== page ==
The 2023 Mets Hall of Famers are taking a trip down memory lane


The 1969 “Miracle Mets” changed the course of Howie Rose’s life. The 1986 World Series changed Howard Johnson’s life.


Rose, Johnson, Aletter, and Gary Cohen may all be important figures in Mets history, which is why they will all go into the club’s Hall of Fame on June 3, but the organization has affected all of their lives in ways they couldn’t. I imagined. The four reflected on their travels through the Mets on Thursday on a Zoom call with the media.

“The Mets are in my heart, they are in my body as part of our identity. It’s in our DNA,” said Johnson, a former Mets player on the 1986 World Series team. “All the guys who’ve ever worn that uniform, we share a brotherhood. The guys in the booth are no different.”


The club has had fractured relationships with some of its former players over the years, but there has been a concerted effort under owners Steve and Alex Cohen to mend those relationships and bring some beloved former Mets and their families back into the fold. History and nostalgia are what baseball does best, and the Mets are a bridge between past and present with the Class of 2023.

The four members of this year’s class have given fans unforgettable moments throughout history, and the two announcers go on to recount some of their best and worst moments. Behind the scenes is Jay Horowitz, a former director of public relations for the Mets who is now leading the club’s alumni relations effort. Horowitz will also be honored this summer with the Mets Hall of Fame Achievement Award.

“(Jay) is, in many ways, a bastion of Mets history and a bedrock of every player who has played for the Mets over the past 40 years,” said Cohen.

Johnson was a player who hit 30 home runs and stole 30 bases three times as a switch batter. He later returned to coaching the Mets in various positions. He didn’t have his best season in 1986, but he did have one signature moment in a season full of them for the Amazons, hitting Cincinnati’s three-run home run in the 14th inning after Ray Knight, Daryl Strawberry and Kevin Mitchell were sacked.

The group that defeated the Boston Red Sox in the 1986 World Series stayed close. Some of them became celebrities overnight and some got their celebrity image seen. It was a unique experience that few outside of that particular group could relate to.

“It’s hard to put into words what this team did for all the players that were on that team,” Johnson said. “It’s sad that some of them are no longer here, but they look down on us too. And I’m glad I was a part of it.”

Leiter, a left-handed pitcher who hit a hit double in Cincinnati to help the Mets clinch the 1999 NL Wild Card spot. The New Jersey native who grew up rooting for the Mets started his career with the Yankees and ended it there as well, even though he wanted to finish it with the Mets. He’s been mad at former Mets general manager Omar Manaya for years but the two are close friends now.

Leiter was traded to the Mets during the Marlins’ 1997 fire sale and remains grateful to longtime baseball manager and then Florida GM Dave Dombrowski for how it all turned out.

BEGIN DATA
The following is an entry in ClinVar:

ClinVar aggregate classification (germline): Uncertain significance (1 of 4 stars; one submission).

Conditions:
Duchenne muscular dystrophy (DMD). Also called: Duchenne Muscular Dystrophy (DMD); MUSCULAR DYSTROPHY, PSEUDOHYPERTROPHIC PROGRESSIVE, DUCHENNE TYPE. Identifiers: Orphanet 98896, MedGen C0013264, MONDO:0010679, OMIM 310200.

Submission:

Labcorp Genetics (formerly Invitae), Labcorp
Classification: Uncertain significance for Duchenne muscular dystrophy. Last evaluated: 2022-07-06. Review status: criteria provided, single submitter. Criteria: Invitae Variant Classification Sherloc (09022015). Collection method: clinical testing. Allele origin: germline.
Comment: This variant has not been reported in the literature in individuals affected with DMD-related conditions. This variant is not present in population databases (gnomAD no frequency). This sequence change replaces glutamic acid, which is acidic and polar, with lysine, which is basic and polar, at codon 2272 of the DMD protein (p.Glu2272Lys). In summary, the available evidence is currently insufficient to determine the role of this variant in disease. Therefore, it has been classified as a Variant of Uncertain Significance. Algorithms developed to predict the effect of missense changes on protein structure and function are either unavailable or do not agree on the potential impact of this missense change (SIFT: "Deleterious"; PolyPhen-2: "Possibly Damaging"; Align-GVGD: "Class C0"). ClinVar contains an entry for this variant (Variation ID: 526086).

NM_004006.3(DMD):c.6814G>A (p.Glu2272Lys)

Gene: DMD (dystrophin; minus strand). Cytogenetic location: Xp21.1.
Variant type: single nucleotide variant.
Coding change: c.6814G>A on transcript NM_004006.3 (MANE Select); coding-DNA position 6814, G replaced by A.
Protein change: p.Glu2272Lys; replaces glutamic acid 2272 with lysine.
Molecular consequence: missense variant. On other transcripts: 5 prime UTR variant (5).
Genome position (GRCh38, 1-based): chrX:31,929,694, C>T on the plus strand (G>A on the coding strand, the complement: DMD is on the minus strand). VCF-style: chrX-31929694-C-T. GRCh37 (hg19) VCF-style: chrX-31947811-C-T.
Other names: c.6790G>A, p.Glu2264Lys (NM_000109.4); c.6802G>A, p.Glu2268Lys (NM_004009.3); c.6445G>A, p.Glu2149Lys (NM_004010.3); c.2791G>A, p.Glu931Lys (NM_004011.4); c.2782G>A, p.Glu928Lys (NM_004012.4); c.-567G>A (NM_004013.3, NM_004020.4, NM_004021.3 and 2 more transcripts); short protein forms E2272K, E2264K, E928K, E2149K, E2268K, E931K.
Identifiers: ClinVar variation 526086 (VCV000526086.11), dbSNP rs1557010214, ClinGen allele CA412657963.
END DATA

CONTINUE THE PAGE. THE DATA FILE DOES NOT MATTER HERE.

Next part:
Dave Dombrowski called me the day before the trade and said, “I don’t promise you anything, but I have similar potential offers and I’m wondering if you have a preference.” “I had an offer from the St. Louis Cardinals, and I got an offer from the New York Mets,” Leiter said. “I said, ‘Dave, are you kidding? And that would be great.”

One day later he is a member of his favorite childhood team.

“I couldn’t be more grateful that Dave Dombrowski would do such a thing to connect with a player,” Leiter said.

But while Johnson and Leiter’s careers were ending, Rose’s and Cohen’s were taking off. Both can relate to Leiter as lifelong Mets fans, which makes this honor of being inducted into the team’s hall of fame all the more rewarding.

“It’s kind of surprising,” said Cohen, who has called Mets games on the radio and on SNY since 1989. “I think I’ve spent hundreds of nights sitting on the upper deck at Shea Stadium. Think Lindsey (Nelson), Ralph (Kiner) and Bob Murphy under my pillow for West Coast games. The Mets have been a huge part of my life.”

A famous Beatles fan, Rose recalls attending his first Mets game on July 6, 1962, because it was the same date the Beatles had their first Abbey Road recording session. Four years later, he met his wife, Barbara, on the same date.

The two ended up sharing a booth and sharing a friendship that spanned decades. Rose did not come from a minor league baseball background like Cohen and learned about elaborate radio broadcasts from his partner. Cohen learned how and when to let his personality and sense of humor shine from Rose.

“We are lucky fans who had the opportunity to bring home our favorite team,” said Cohen.

Naturally, the two would go into the Hall of Fame together.

Rose said, “The fact that Gary and I go together, it’s very special, we’re kindred spirits.”

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